By Crystal Wylie
Register News Writer
The Madison County School Board voted 5-0 Thursday to purchase 301 Highland Lakes, off Gibson Bay Drive, as the future home of its central office.
The vote came after an executive session at the end of the board’s monthly meeting.
Superintendent Elmer Thomas called the purchase “fiscally responsible,” because it will put off for as much as five years the building of a new elementary school in northern Madison County, an area that is projected to grow.
Offices now scattered in several places will be moved to the new location, freeing classroom space for preschool students, Thomas said.
The district’s current 7,500-square foot central office at 550 Keeneland Drive (valued at $550,000 in 2009), plus an additional $1.1 million, will be used to purchase the new 22,000-square foot Highland Lakes property valued at $2.5 million in 2009.
Former owner Danny McQueen purchased the property for $3.07 million in 1999. It was then leased for a few years but has been vacant for some time, Thomas said.
The property’s purchase price was initially listed at $2.8 million and was later knocked down to $1.8 million, but the board, which had considered the property in the past, still was not interested.
When McQueen proposed the property swap and a price of $1.1 million, Thomas said, “we thought that was a good deal.”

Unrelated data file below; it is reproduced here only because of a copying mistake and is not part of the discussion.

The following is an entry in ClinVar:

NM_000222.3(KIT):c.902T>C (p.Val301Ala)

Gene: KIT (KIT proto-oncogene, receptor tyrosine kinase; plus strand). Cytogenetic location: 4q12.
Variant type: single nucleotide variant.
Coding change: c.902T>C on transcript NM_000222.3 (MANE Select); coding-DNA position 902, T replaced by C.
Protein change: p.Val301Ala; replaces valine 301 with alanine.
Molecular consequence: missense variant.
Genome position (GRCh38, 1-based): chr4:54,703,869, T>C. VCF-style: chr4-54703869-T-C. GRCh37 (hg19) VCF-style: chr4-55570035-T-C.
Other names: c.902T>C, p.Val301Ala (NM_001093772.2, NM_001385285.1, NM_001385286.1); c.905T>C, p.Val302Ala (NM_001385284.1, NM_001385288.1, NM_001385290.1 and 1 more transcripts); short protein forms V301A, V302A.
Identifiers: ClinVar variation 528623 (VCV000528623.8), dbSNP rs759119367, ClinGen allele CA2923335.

The district offices and those of services now scattered around Richmond will be moved to the new location, providing a “one-stop shop” for students, teachers and parents, Thomas said.
“Right now, we’re all over the place,” he said, which may require someone to visit several different locations to have their needs met.
The district’s special-education offices, now in an old house next to Madison Central High School, will be moved to the new central office. Maintenance of the special-education office building is cost prohibitive, the superintendent said.
The district’s English as a Second Language, preschool, nursing and occupational/physical therapy offices are now housed at the Bellevue Education Center, 300 Bellevue Dr., and will be moved to the new central office. That will free space at Bellevue for preschool classes from Daniel Boone, Kit Carson and White Hall elementary schools next school year, Thomas said.
Half of the Bellevue building will continue to be used for the district’s day-treatment program, which serves students who are in the court system. There also will be additional room for students who may require short-term placement instead of suspension.
Moving preschool classes into Bellevue will give the three affected elementary schools “a little elbow room,” the superintendent said. Because preschool classes were taught at Bellevue in the past, its large classrooms are equipped for young students, he added. Each has an adjoining bathroom.
Some room already was to be made available by the opening of the Mayfield Kindergarten Academy next year. It will house kindergartners from Daniel Boone, Kit Carson and White Hall.